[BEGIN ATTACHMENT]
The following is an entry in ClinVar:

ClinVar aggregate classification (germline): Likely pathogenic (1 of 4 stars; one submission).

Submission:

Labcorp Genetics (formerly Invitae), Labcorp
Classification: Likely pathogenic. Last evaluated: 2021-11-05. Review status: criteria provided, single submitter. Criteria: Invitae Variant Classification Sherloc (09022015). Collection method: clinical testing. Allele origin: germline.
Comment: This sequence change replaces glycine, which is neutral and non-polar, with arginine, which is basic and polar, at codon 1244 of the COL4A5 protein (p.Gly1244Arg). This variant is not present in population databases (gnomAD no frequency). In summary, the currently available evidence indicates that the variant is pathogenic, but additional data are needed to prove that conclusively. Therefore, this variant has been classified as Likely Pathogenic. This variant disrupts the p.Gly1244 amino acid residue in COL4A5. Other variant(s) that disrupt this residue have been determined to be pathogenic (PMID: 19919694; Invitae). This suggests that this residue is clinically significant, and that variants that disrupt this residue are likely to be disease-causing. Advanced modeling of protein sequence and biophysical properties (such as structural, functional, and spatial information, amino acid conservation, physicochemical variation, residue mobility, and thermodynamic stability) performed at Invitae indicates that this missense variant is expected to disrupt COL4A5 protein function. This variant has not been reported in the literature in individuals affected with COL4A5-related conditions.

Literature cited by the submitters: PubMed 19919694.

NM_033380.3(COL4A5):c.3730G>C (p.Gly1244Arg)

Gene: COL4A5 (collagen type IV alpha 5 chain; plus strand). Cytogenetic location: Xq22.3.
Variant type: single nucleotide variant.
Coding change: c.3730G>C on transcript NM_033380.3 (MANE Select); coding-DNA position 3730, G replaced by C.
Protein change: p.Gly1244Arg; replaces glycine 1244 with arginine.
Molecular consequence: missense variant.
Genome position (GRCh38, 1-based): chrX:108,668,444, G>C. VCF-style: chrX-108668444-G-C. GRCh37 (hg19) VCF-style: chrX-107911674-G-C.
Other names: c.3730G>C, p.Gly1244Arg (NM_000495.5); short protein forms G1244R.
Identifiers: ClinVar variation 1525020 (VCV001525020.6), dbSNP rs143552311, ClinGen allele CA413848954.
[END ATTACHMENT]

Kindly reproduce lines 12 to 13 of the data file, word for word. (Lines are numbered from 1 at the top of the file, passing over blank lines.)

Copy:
Protein change: p.Gly1244Arg; replaces glycine 1244 with arginine.
Molecular consequence: missense variant.